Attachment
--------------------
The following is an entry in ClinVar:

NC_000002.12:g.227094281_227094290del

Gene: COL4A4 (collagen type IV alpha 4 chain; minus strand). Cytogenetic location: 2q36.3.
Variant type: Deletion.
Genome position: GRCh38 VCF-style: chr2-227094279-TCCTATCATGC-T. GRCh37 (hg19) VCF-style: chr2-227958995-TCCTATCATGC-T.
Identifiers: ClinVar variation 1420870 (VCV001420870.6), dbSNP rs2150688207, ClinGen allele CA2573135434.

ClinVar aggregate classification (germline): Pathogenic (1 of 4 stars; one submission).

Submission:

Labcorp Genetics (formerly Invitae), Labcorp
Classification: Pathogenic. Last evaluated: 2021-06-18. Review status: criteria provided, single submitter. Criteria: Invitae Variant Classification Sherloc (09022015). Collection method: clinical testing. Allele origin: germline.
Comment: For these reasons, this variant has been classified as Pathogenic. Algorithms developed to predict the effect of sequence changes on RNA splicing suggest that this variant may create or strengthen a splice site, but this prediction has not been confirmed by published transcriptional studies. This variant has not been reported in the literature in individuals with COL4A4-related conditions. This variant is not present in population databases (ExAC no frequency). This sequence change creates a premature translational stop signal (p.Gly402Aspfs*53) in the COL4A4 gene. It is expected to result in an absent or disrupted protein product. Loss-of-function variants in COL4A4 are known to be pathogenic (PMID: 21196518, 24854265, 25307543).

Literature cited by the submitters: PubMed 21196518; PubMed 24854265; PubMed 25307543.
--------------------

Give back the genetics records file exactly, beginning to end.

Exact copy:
The following is an entry in ClinVar:

NC_000002.12:g.227094281_227094290del

Gene: COL4A4 (collagen type IV alpha 4 chain; minus strand). Cytogenetic location: 2q36.3.
Variant type: Deletion.
Genome position: GRCh38 VCF-style: chr2-227094279-TCCTATCATGC-T. GRCh37 (hg19) VCF-style: chr2-227958995-TCCTATCATGC-T.
Identifiers: ClinVar variation 1420870 (VCV001420870.6), dbSNP rs2150688207, ClinGen allele CA2573135434.

ClinVar aggregate classification (germline): Pathogenic (1 of 4 stars; one submission).

Submission:

Labcorp Genetics (formerly Invitae), Labcorp
Classification: Pathogenic. Last evaluated: 2021-06-18. Review status: criteria provided, single submitter. Criteria: Invitae Variant Classification Sherloc (09022015). Collection method: clinical testing. Allele origin: germline.
Comment: For these reasons, this variant has been classified as Pathogenic. Algorithms developed to predict the effect of sequence changes on RNA splicing suggest that this variant may create or strengthen a splice site, but this prediction has not been confirmed by published transcriptional studies. This variant has not been reported in the literature in individuals with COL4A4-related conditions. This variant is not present in population databases (ExAC no frequency). This sequence change creates a premature translational stop signal (p.Gly402Aspfs*53) in the COL4A4 gene. It is expected to result in an absent or disrupted protein product. Loss-of-function variants in COL4A4 are known to be pathogenic (PMID: 21196518, 24854265, 25307543).

Literature cited by the submitters: PubMed 21196518; PubMed 24854265; PubMed 25307543.